Tuesday, January 26, 2010

A few thoughts on Haiti

The disaster in Haiti (as seen by those in the rest of the world, of course) is winding down. The government is giving up on searching and moving toward rebuilding. The media frenzy is nearly over - no headlines, few articles on the front pages of websites and papers. Even more - people aren't talking much about Haiti any more, and although I don't know, I imagine donations are on their way down, too.

I could say that in reality, the disaster is far from over, that we still need to support Haitians, etc. And it would be true - at least to a point.

But in all honesty, Haiti will be okay - as much as it can be. The damage is already done. Hundreds of thousands are dead, and the country destroyed. The humanitarian groups are finally in place, and all the rich foreign governments are involved. The disaster relief machinery is in place, it's all downhill (or is that uphill?) from here.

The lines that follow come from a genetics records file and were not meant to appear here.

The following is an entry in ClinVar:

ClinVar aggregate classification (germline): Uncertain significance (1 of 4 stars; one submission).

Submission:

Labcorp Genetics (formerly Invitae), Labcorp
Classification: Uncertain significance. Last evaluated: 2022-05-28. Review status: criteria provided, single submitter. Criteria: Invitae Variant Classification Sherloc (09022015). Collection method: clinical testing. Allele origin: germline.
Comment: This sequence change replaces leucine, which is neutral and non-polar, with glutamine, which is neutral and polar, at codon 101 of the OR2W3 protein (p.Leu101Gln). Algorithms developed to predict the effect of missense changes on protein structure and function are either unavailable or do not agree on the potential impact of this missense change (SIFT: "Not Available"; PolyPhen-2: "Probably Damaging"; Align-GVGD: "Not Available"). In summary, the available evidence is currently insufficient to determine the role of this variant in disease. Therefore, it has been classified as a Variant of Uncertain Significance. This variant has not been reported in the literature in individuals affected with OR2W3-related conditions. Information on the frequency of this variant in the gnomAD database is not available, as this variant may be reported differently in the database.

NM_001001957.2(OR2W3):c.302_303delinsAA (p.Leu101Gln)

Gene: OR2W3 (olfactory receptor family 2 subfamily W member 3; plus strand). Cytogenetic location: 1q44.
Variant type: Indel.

And it's too late to really do anything, because this disaster wasn't really caused by the earthquake.

Haiti is the poorest country in the Western Hemisphere. It had a terrible infrastructure. The government was inefficient, corrupt, had no resources, and was completely incapable of dealing with a disaster. And on and on it goes.

Haiti needed 'disaster relief' long before the earthquake. And if something had been done, the effect of the quake would have been much, much reduced.

That's how it always happens, though. A part of the world, a people group, some other division has a problem. It could be poverty, potential war or genocide, or just simple racism, sexism, classism. Something happens, the conditions finally become intolerable, and then people (hopefully) do something. If it's obvious enough (earthquake, hurricane), we do quite a lot. If it's more subtle, we don't do as much.

Regardless, by that point all that can be done is clean up. That's the real disaster.

Something needs to be done before the earthquakes, not after.

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